Relationship between sports and heart disease in younger

Written by: Dr. Fernando Centeno Malfaz
Published: | Updated: 20/02/2020
Edited by: Top Doctors®

In Spain many children and adolescents who perform sporting activities. In fact, the working group "Physical Activity" of the Spanish Association of Pediatrics recommends performing moderate physical activity for at least 60 minutes a day three days a week.

Since June 2013, a law was established to protect the health of athletes and the fight against doping in sport. Thus, the governing body of the sport in our country, the Spanish Agency for Health Protection in Sport progressively determine the obligation to conduct medical checkups before getting the federal license for those sports in which it is considered. This measure will not affect the practice of not federated sport and carry out a large number of children and adolescents.

 

Sudden cardiac death

Specialists in Pediatric Cardiology consider sudden cardiac death that happens during exercise or one hour following completion. Also, it notes that most cardiovascular events occur during the practice of sport at recreational level. In any case, cardiovascular contingencies associated with the sport are fortunately rare in children and are associated with cardiomyopathies and congenital anomalies of coronary arteries, Channelopathies and pre-excitation syndromes, valvular, aortic dissection, myocarditis and commotio cordis.Thus, it seems reasonable to establish a protocol control predeportivo to detect potentially lethal cardiovascular diseases. In this regard, in February 2015 the Spanish Society of Pediatric Cardiology and Congenital Heart Disease (SECPyCC), the Higher Sports Council and the Spanish Agency for Health Protection in Sport have developed a previous "Clinical Guide Cardiovascular Evaluation to pediatric sports. "

 

Preventive cardiovascular assessment

By way of prevention, pediatric cardiology specialists advise performing a prior cardiovascular evaluation to sports in children and adolescents. This evaluation includes a complete medical history, including a history of heart murmur, high blood pressure, taking medication long way in the last two years, unexplained seizures or other diseases that the child or his family perceived as a potential danger. In addition, questions about family history of heart disease, cardiomyopathies, arrhythmias or sudden death before 50 years of age.Another data to consider are the child's symptoms: if has complained of chest pain in stress situations, the presence of syncope or near syncope or heart feel very fast, palpitations or irregular heartbeat. Also we ask if the patient fatigue usually before the rest of his teammates to play sports.The next step is to perform a complete physical examination including anthropometry with weight, height and body mass index, blood pressure taking, cardiopulmonary auscultation and palpation of peripheral pulses. We pay special attention to the presence of chest deformities such as pectus excavatum or pectus carinatum and the search for stigmata of Marfan syndrome.Always we carry out a 12-lead ECG, allowing us a systematic reading of it. Here we can notice small frequent alterations in children that require no limitation to practice sport, but also more severe alterations, whose assessment may require conducting additional examinations.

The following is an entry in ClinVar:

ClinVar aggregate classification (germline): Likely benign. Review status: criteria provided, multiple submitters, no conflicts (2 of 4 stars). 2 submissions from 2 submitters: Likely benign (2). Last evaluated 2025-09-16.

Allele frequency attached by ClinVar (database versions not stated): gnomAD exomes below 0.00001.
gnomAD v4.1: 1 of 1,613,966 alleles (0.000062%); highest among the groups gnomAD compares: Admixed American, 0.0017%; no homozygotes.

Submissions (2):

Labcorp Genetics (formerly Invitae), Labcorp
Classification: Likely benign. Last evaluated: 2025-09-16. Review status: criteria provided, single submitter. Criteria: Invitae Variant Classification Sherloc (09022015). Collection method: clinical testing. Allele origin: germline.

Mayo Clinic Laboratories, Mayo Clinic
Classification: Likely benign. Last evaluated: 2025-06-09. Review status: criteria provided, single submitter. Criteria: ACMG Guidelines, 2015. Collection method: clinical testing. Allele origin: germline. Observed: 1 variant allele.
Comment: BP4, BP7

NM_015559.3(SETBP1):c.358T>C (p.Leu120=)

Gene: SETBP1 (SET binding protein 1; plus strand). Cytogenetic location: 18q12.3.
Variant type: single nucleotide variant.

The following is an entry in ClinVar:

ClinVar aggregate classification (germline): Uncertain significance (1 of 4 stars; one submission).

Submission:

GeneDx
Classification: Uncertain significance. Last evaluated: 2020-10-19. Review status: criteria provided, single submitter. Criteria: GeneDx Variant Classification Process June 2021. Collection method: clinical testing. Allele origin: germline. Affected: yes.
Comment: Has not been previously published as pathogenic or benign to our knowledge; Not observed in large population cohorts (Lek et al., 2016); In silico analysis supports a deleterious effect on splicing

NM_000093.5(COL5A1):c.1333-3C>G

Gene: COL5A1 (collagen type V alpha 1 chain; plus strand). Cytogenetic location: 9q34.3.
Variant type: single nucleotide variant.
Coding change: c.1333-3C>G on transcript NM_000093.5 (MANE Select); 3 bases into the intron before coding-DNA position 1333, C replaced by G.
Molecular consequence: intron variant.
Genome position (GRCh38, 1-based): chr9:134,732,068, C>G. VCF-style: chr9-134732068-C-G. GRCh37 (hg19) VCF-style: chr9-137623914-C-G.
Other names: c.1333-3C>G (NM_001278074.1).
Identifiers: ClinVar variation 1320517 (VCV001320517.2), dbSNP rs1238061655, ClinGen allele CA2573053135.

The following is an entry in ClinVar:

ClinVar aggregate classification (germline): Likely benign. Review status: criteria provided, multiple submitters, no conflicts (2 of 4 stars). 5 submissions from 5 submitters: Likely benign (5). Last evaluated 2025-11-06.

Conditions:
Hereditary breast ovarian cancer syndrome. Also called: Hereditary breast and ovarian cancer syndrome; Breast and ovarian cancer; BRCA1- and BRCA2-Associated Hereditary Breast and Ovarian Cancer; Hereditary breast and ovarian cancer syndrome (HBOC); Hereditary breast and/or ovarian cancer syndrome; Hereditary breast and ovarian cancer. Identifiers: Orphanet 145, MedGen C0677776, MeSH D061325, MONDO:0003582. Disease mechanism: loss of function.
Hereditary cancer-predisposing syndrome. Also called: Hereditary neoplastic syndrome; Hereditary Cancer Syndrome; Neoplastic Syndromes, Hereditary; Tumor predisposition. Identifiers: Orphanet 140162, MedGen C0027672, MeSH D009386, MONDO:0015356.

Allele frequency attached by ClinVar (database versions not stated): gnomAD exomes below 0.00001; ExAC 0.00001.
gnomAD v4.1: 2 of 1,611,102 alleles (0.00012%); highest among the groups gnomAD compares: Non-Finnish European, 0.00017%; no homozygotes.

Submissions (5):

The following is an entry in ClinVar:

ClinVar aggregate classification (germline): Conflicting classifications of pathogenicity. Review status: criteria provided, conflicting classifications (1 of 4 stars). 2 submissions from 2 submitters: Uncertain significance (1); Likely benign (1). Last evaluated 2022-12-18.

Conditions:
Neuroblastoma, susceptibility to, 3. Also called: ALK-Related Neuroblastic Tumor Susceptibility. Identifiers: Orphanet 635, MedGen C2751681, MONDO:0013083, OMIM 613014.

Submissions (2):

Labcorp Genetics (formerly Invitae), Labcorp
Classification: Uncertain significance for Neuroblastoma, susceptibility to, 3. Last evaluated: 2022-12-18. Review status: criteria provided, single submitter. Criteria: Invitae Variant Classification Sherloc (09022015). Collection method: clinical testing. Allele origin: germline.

Advances in preventive control

To carry out a more thorough examination, Dr. Centeno Malfaz incorporated performing 2D color Doppler echocardiography. This test allows an assessment of cardiac anatomy and the way the heart is working. In this way we make a profound cardiovascular observation, leaving the application of other tests such as stress testing, holter-ECG or cardiac MRI for selected patients presenting alterations in this first evaluation.Finally, remember that recommend repeat the evaluation every two years when the results suggest the absence of cardiovascular disease. Otherwise, they may be necessary revisions more frequently.

 

*Translated with Google translator. We apologize for any imperfection

By Dr. Fernando Centeno Malfaz
Pediatric Cardiology

Dr. Centeno Malfaz is a reference specialist in Child Cardiology, in addition to being the current Head of the Pediatrics Service of the University Hospital Río Hortega de Valladolid. He also has a degree in Medicine and Surgery and a specialist in Pediatrics and its specific areas. Dr. Rye is accredited in Pediatric Cardiology and Congenital Heart Disease by the Spanish Society of Pediatric Cardiology and Congenital Heart Disease.

He is a specialist in the Pediatric Service of the Río Hortega University Hospital in Valladolid and since 2012 he has had his own private pediatric care office. He combines his care work with teaching, being a professor of Health Sciences at the Faculty of Medicine of the University of Valladolid.

Among his academic achievements, the titles of specialist in Nutrition and Clinical Dietetics by the University of Valladolid in 1994 and specialist in Vaccines by the Complutense University of Madrid in 2014 stand out.

As a researcher, he is part of the U724 Research Group of the Center for Biomedical Research in Rare Diseases Network (CIBER). Since 2006, he has participated in 27 research projects, being the principal investigator in 16 of them. In addition, he has presented more than 40 papers in courses and congresses and more than 200 national and international scientific communications.

He is currently the director of "Pediatrics Bulletin", an important journal on Pediatrics, and is the author of two books and 22 book chapters, in addition to 70 publications in scientific journals. All this places Dr. Centeno Malfaz as one of the reference doctors nationwide.

*Translated with Google translator. We apologize for any imperfection

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